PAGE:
This is really splendid! Dumay and Pires have made some outstanding recordings, including an excellent disc of Brahms violin sonatas, and this new set of Beethoven's complete works in the same genre, generously annotated and very attractively packaged, belongs among the very best available. Everyone will have their own favorite moments in these popular pieces, so any discussion of the performances is bound to leave much unsaid, but to get started just listen to the beginning of Disc 2, to the way the opening Allegro assai of Sonata No. 8 leaps from the speakers...
In the early sonatas, Dumay and Pires attack the swift outer movements (and this is some of the most energetic music that Beethoven wrote) with uninhibited freshness, and despite Dumay's enthusiasm at such points as the opening Presto of No. 4, his tone never turns unnecessarily coarse. The duo takes special care to imbue the variation movements (in Nos. 1, 6, and of course the "Kreutzer") with plenty of variety and character. Note how the sweetly innocent opening of the "Spring" Sonata rapidly accumulates energy as the exposition proceeds, or the way in which these players knit together the broken phrases of the Kreutzer's opening adagio, carrying the music's momentum through the pauses and eruptive exclamations. Pay particular attention to the spiky accents in the outer section of No. 10's tiny scherzo (the one Mahler quotes in the scherzo of his Second Symphony), its lilting trio offering the strongest possible rhythmic contrast. The stormy finale of the C minor Sonata (No. 7) contains playing of such fire and passion that even Argerich/Kremer might pale in comparison.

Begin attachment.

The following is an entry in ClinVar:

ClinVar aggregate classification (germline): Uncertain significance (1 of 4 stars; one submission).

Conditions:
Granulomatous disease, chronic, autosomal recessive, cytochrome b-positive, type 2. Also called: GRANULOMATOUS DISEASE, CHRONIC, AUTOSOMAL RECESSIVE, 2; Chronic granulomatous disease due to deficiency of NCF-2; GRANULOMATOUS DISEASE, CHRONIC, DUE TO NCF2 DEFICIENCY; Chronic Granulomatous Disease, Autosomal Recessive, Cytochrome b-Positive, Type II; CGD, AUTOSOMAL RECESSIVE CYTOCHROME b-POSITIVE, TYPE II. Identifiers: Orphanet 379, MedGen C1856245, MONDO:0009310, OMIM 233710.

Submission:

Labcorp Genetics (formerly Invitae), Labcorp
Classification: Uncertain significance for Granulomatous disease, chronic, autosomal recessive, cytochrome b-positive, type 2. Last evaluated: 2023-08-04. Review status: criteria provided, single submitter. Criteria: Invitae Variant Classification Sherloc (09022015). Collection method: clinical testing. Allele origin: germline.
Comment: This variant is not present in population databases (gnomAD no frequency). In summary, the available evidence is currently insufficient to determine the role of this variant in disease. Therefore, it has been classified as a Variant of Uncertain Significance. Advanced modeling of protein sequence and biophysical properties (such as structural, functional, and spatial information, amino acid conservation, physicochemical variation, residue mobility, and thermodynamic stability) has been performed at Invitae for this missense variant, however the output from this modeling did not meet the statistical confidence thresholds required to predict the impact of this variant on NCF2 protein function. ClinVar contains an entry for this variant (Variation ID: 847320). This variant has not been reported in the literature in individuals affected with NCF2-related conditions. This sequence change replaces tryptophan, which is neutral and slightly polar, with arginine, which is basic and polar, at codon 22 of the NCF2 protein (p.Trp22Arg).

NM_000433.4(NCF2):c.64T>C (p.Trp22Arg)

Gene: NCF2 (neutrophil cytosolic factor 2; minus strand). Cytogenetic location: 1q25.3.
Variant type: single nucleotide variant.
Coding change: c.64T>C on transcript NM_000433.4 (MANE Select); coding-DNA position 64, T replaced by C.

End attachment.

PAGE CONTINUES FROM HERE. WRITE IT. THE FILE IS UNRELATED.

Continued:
In terms of ensemble balance, Dumay stands obviously in front of his partner, but the very clear recording allows every detail of Pires' playing to be heard, and she's no second fiddle, as her contributions (particularly in the early sonatas and the "Kreutzer") make abundantly clear. In fact, this is certainly one of the better-equalized duos to record these works, superior in this particular respect to Argerich/Kremer, Oistrakh/Oborin, or even Perlman/Ashkenazy. A case in point: listen to the perfectly balanced and tuned unisons in the second subject of the Kreutzer's first movement. Make no mistake, this is chamber music playing of the first order, and a major contribution to the Beethoven discography--a set to be savored and enjoyed many times over. --David Hurwitz, ClassicsToday.com [11/23/2002]